In summary, epilepsy affects primarily children and young adults, so that studying how it arises is of paramount clinical importance. Models have been established and validated for several of the many and varied insults to the developing brain that can lead to epilepsy, including neonatal hypoxia, hypoxia-ischemia, fever/hyperthermia, and status epilepticus. The resulting data indicate that epileptogenesis in the developing brain has features that are distinct from those in the adult. Therefore, extrapolating principles established from the study of adult epileptogenesis (including cell loss) to developmental epileptogenesis may not be justified. In addition, careful consideration of the state of maturation of specific brain regions across ages and across species might be warranted (a comparative table can be found in Avishai-Eliner [36]). The emerging consensus further suggests that epileptogenic insults early in life might act by changing the gene expression repertoire and functional phenotype of neurons, rather than by killing them. These data are exciting because if we understand these mechanisms and identify the “master switches” that govern them, we will have made a major advance in preventing developmental epileptogenesis.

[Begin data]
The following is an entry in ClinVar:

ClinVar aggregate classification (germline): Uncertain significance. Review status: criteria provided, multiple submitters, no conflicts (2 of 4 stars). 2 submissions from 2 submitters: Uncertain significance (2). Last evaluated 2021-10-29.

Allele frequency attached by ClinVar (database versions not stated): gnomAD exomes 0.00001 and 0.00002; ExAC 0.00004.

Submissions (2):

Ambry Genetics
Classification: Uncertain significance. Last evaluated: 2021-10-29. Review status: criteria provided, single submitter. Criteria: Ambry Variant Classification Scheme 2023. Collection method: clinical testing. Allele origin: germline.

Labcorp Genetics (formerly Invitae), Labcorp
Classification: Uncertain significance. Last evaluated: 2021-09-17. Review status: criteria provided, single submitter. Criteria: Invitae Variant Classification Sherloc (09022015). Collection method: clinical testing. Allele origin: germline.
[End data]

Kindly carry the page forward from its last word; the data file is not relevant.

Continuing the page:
The authors appreciate the excellent editorial help of Mrs. Barbara Cartwright. Authors' research was supported by NIH awards R37 NS35439 and NS35439-S1 ARRA (TZB), RO1 NS 38595 (ABK), and RO1 NS31718 and DP10OD003347 (FEJ), as well as awards from the American Epilepsy Society and Epilepsy Foundation of America.